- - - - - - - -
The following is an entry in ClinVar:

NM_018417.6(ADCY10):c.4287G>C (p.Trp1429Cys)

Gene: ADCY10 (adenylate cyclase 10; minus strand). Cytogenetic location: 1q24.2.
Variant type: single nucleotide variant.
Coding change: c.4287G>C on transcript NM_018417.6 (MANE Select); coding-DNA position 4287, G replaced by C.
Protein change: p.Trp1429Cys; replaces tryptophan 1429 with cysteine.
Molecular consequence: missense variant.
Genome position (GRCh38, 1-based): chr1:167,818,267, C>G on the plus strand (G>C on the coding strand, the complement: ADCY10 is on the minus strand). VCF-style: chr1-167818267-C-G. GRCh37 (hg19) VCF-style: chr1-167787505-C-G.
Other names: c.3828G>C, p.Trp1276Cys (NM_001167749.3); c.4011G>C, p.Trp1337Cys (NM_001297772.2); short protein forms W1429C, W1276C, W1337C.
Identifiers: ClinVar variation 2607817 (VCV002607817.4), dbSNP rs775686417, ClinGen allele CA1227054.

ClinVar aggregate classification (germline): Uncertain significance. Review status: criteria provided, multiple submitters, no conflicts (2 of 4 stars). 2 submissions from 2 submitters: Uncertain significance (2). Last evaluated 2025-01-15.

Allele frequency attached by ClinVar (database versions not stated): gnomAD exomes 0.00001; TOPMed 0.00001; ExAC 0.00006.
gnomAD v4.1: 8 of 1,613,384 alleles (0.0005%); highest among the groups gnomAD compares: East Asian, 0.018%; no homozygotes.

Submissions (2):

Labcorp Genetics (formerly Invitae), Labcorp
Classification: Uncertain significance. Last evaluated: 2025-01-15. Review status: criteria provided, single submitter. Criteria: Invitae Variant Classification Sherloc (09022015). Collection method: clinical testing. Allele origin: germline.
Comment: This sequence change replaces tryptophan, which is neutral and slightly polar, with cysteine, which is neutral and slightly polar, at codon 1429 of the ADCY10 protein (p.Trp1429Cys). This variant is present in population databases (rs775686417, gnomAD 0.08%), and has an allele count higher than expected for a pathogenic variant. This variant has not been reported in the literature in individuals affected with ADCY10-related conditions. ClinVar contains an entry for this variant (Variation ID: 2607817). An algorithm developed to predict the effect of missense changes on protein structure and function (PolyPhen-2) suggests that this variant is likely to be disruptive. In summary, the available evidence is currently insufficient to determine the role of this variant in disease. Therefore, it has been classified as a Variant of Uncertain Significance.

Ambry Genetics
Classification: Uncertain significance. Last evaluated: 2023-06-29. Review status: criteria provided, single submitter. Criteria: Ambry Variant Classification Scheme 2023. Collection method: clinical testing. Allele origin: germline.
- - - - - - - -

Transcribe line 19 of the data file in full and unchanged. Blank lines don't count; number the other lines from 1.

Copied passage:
Classification: Uncertain significance. Last evaluated: 2023-06-29. Review status: criteria provided, single submitter. Criteria: Ambry Variant Classification Scheme 2023. Collection method: clinical testing. Allele origin: germline.